When talking about rugby we often receive questions from those unfamiliar with the sport asking
If playing rugby is dangerous?
Aren't you afraid to let your son/daughter play rugby?
Won't they get injured?
That fact is, all physical activity has some risk involved but the governing bodies in rugby have gone to great lengths to create a sport that protects its participants at all ages, skills, and levels.
Injury rates in Rugby ranks BELOW Hockey, Basketball, Soccer, Football, Baseball, and even Swimming (Canadian Hospitals Injury Reporting and Prevention Program, Health Canada: 1998). A recent study at West Point determined that rugby ranked below (among others) soccer and cross-country for broken bones and joint injuries. North Americans tend to think of Rugby as “Football without the pads,” but the truth is, tackling and other physical contact takes a different form when done without pads. Cuts, scrapes, and bruises are common in Rugby, but not serious injuries. The use of pads actually increases the likelihood of serious injury.
Rugby is a dynamic sport that is played all over the world by women, men, boys, and girls of all different classes, creeds, and races. It fosters friendship and camaraderie between players and can be played at all age groups (there are for modified forms of the game to help players keep active well into their 80's)
An easy game to play - no expensive equipment - no specific/specialized training required
Respect for everyone yourself, team members, opposition, referees, coaches, etc. is expected. It is a part of the culture. Read more about Rugby’s Values HERE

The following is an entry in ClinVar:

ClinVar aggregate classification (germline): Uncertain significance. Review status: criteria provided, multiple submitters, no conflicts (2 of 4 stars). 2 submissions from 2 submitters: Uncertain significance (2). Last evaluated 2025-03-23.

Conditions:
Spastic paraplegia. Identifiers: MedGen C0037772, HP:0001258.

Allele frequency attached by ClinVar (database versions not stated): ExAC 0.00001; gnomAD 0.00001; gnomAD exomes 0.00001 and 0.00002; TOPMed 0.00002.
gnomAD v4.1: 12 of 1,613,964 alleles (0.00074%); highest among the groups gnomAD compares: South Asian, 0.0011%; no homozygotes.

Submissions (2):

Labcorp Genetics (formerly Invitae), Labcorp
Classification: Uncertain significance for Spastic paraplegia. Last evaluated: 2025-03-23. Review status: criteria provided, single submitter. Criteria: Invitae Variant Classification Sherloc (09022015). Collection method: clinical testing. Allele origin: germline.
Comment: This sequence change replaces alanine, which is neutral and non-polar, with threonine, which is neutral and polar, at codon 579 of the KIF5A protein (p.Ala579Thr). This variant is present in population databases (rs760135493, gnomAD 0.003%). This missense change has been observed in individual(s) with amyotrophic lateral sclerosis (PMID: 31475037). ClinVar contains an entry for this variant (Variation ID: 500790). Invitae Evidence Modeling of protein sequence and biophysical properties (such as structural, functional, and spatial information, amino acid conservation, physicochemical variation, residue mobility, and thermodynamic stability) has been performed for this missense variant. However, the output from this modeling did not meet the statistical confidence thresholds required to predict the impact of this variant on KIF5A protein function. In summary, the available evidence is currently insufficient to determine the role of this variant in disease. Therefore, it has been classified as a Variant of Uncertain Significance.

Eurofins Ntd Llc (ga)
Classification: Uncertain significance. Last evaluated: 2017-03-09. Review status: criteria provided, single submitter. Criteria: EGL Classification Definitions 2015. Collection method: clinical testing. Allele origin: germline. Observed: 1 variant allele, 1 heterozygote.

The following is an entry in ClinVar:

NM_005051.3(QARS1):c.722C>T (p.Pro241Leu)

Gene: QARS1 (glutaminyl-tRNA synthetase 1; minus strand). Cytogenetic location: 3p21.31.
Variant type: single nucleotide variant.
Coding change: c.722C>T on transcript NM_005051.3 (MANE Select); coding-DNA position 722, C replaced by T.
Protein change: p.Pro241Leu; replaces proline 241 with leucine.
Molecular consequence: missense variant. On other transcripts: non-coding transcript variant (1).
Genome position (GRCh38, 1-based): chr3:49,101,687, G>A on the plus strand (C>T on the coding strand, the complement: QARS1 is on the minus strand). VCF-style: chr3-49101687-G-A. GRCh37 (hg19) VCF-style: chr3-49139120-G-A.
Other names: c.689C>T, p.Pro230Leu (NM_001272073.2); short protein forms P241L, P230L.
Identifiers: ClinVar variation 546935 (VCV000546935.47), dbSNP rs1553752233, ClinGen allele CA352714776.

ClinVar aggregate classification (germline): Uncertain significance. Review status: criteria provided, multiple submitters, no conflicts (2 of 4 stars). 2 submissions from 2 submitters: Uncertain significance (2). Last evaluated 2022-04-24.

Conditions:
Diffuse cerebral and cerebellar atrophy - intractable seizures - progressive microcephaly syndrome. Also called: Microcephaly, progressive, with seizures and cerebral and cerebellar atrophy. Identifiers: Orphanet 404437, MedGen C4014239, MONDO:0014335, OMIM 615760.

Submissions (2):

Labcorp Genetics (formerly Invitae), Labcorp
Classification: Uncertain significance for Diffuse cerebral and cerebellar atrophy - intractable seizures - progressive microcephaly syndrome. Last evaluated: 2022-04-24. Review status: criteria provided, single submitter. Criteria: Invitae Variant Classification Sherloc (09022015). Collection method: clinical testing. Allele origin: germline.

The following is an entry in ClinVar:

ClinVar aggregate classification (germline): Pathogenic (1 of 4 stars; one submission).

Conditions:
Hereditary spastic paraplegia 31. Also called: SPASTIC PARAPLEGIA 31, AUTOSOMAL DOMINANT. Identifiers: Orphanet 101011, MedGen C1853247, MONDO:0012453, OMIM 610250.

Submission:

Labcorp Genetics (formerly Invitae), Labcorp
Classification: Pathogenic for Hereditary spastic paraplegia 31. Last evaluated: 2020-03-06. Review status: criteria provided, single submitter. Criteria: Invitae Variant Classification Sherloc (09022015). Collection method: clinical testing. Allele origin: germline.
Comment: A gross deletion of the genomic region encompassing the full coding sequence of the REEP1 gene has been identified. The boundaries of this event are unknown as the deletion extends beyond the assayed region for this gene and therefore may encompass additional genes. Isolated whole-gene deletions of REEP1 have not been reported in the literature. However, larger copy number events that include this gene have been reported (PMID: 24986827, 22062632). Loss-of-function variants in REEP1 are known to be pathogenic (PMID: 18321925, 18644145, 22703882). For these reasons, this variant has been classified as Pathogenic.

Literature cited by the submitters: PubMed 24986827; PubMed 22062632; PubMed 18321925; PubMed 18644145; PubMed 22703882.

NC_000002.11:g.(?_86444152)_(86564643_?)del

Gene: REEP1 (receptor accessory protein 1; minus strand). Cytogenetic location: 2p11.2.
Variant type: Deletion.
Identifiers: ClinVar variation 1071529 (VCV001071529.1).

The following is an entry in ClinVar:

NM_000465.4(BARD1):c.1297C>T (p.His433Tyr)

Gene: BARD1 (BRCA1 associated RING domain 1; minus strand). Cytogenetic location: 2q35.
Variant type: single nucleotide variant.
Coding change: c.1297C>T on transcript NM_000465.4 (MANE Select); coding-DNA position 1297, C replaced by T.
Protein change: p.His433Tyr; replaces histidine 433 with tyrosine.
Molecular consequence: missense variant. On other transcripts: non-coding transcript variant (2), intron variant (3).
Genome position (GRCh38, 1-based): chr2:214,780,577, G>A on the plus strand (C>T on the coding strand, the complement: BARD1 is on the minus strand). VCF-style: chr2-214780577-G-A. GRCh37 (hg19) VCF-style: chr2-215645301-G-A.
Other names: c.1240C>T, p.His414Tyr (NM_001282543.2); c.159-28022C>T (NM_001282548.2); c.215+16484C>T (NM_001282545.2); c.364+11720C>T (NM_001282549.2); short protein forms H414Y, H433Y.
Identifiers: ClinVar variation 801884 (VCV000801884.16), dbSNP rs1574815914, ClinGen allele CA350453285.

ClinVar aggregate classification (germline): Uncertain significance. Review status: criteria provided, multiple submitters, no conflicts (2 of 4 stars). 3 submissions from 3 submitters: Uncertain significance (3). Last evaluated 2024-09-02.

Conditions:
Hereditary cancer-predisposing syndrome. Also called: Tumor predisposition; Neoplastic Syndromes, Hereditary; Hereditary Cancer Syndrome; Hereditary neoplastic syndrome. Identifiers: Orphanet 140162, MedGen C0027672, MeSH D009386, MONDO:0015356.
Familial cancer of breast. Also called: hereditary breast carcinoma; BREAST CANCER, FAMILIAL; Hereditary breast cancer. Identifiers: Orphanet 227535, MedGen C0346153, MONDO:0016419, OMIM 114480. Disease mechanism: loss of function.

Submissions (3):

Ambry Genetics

All sizes and abilities are welcome
Encourages excellent hand/eye co-ordination
Strong team ethic with players playing offense and defense
Everyone plays -Players are put into teams (not tiered) which then play against other clubs at tournaments/festivals
Festivals last around 3 hours and are played on a Saturday OR Sunday
We book tournaments that are as local to minimize travel - usually 8 per season - as evenly spaced as we can
U6/8/10/12 are played in a 7-a-side format
Nationally recognized coaching certification and First Aid/CPR training mandatory for at least one coach per team
Training is two nights per week, 6:30 till 8:00, from early May
Festivals start at end of May and finish at end of August
Our programs are structured to conform to the Rugby Canada/Rugby Ontario Long Term Rugby Development (LTRD) model.
Under 6, 8, and 10 divisions play a non-contact coed flag version of the game
Under 12 year old divisions play a modified coed version of the game which features limited contact.
All players use an age appropriate sized ball
Under 14 year old divisions and above use the whole field and play to the traditional rules of the sport.
For more information about how Rugby Canada helps to ensure player safety please visit http://playsmart.rugbycanada.ca/ or visit World Rugby's Player Welfare guide http://playerwelfare.worldrugby.org/